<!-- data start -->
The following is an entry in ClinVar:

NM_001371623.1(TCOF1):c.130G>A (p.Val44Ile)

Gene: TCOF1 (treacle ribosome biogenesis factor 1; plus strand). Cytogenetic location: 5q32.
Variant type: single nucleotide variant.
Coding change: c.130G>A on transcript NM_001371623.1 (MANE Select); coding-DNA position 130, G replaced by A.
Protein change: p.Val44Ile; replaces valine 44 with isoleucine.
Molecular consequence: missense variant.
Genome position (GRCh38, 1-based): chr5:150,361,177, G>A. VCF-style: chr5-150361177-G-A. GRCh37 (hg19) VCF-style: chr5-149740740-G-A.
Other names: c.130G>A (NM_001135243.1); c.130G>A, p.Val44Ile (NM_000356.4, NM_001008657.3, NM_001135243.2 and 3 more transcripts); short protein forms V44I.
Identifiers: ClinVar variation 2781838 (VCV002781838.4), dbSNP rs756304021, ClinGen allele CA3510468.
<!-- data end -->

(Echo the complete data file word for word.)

The following is an entry in ClinVar:

NM_001371623.1(TCOF1):c.130G>A (p.Val44Ile)

Gene: TCOF1 (treacle ribosome biogenesis factor 1; plus strand). Cytogenetic location: 5q32.
Variant type: single nucleotide variant.
Coding change: c.130G>A on transcript NM_001371623.1 (MANE Select); coding-DNA position 130, G replaced by A.
Protein change: p.Val44Ile; replaces valine 44 with isoleucine.
Molecular consequence: missense variant.
Genome position (GRCh38, 1-based): chr5:150,361,177, G>A. VCF-style: chr5-150361177-G-A. GRCh37 (hg19) VCF-style: chr5-149740740-G-A.
Other names: c.130G>A (NM_001135243.1); c.130G>A, p.Val44Ile (NM_000356.4, NM_001008657.3, NM_001135243.2 and 3 more transcripts); short protein forms V44I.
Identifiers: ClinVar variation 2781838 (VCV002781838.4), dbSNP rs756304021, ClinGen allele CA3510468.